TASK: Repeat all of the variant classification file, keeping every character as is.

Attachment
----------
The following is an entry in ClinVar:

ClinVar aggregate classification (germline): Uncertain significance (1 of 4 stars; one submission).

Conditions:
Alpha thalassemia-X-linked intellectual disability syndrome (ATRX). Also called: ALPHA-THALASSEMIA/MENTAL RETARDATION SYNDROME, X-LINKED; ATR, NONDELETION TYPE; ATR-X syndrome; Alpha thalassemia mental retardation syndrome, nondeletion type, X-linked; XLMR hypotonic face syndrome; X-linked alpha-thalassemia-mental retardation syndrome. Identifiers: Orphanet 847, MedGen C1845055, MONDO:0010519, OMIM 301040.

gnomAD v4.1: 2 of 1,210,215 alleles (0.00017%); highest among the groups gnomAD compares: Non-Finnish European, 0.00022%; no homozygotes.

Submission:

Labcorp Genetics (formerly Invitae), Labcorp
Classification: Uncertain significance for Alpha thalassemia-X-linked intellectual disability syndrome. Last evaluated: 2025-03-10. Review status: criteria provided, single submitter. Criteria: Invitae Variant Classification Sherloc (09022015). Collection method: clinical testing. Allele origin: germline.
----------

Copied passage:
The following is an entry in ClinVar:

ClinVar aggregate classification (germline): Uncertain significance (1 of 4 stars; one submission).

Conditions:
Alpha thalassemia-X-linked intellectual disability syndrome (ATRX). Also called: ALPHA-THALASSEMIA/MENTAL RETARDATION SYNDROME, X-LINKED; ATR, NONDELETION TYPE; ATR-X syndrome; Alpha thalassemia mental retardation syndrome, nondeletion type, X-linked; XLMR hypotonic face syndrome; X-linked alpha-thalassemia-mental retardation syndrome. Identifiers: Orphanet 847, MedGen C1845055, MONDO:0010519, OMIM 301040.

gnomAD v4.1: 2 of 1,210,215 alleles (0.00017%); highest among the groups gnomAD compares: Non-Finnish European, 0.00022%; no homozygotes.

Submission:

Labcorp Genetics (formerly Invitae), Labcorp
Classification: Uncertain significance for Alpha thalassemia-X-linked intellectual disability syndrome. Last evaluated: 2025-03-10. Review status: criteria provided, single submitter. Criteria: Invitae Variant Classification Sherloc (09022015). Collection method: clinical testing. Allele origin: germline.